Tarzan and Kala

22 Jul , 2015  

Whenever people start talking about race I actually dread the conversation. Not because as a white middle class female I feel guilty or awkward talking about race, but because I grew up without seeing the color of people’s skin. I mean of course I saw differing skin colors, but I, even as a child, saw people of all different sizes and never thought about an inferior or superior race. I still today see no difference in humans that have black skin or brown skin or purple skin or whatever. But society isn’t on board with me, and most people are uncomfortable talking about race.


The terminology for races is the first thing that baffles me. I understand who white people are, but no ones skin is actually white, by an artists definition, nor is a black persons skin actually black. We’re all really the race of tan just in differing degrees, but that’s just a funny piece of information that I always laugh at in my head.


Another anti race idea that I like to think about is the movie of Tarzan. It’s a really great metaphor for racial equality and inequality if you analyze it. Tarzan’s foster mom, Kala, is the symbol of racial equality; she tells Tarzan even though they look different, they still have eyes, a nose, ears, and a heart that make them equals. The ape leader, Kerchak, is a symbol of racial oppression. He sees Tarzan as different and therefore doesn’t want him to be apart of their family. After proving himself (it only takes around 15 years… talk about a tough leader), Kerchak finally accepts Tarzan. Symbols of race are found in many movies and books because it is such an important part of life, especially in America. We’re the famous melting pot, yet the races aren’t all mixed together as we would like to think, their divided and organized into a hierarchy.


I think that the use of color blind racism is helpful when used state that “race neutrality is the best route to racial justice,” but using color blind racism as a cover for prejudice is not acceptable (Croteau, Hoynes 283). In my opinion, the idea of race is largely created by ourselves. If every child was raised as I was to see no social advantages or disadvantages to being a certain race, the huge issues with racial inequality that face our society today would not be as big of a problem. I watched the video about growing up black, and the young man was talking about being questioned by an officer just because he was walking between his school buildings to get to class and I was baffled by this situation. What was the police officer thinking? Just because the boy’s skin color was black makes him a negative influence or bound for trouble? Skin color has nothing to do with the future of a child. The environment you grow up in has everything to do with a child’s viewpoint of themselves and their role in society.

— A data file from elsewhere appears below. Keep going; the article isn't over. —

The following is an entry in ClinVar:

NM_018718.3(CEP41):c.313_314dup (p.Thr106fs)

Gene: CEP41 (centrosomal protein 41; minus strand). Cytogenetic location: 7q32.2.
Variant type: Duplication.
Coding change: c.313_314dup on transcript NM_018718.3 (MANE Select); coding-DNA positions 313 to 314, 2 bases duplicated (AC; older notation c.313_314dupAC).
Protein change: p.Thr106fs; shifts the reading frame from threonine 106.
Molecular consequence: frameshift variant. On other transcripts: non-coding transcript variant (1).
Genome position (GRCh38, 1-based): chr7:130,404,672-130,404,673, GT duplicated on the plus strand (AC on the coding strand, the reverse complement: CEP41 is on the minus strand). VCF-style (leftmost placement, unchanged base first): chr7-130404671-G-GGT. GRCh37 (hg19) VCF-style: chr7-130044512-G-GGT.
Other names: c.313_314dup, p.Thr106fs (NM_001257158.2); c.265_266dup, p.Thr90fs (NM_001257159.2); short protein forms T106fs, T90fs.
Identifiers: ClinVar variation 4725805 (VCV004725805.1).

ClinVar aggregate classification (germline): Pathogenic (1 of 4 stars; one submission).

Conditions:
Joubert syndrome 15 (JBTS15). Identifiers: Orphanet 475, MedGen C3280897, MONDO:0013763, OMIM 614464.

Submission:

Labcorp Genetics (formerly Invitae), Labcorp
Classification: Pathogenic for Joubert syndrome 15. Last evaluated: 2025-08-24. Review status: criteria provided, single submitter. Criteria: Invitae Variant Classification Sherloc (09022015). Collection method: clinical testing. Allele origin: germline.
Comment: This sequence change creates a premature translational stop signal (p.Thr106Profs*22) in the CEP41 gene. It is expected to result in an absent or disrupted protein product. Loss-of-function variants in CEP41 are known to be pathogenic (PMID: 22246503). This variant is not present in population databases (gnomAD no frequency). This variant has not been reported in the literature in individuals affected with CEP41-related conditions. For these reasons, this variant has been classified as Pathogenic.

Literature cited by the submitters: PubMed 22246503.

Raising children to see themselves as white or black or Hispanic or Asian holds certain ethnic value that creates culture. This is a positive outcome that ethnicity creates, but can also be a negative one. If you live in fear or hate of what you do not know like Kerchak in Tarzan, learn to accept others as Kala did and racial inequality will surely crumble.




1 Response

  1. I worry I’m about to tarnish a childhood memory (sorry!) but at the time of its release, Disney’s Tarzan drew the ire of some civil rights groups for its implicit racism. Disney tried to deal with the overt racism of the original story by simply eliminating all the black characters, leaving only white people and apes.

    Some background from the time:


    To this day, Disney sometimes can be tone deaf on these issues: http://thegrio.com/2015/05/15/disney-princess-north-sudan/

Leave a Reply

Your email address will not be published.

Privacy Statement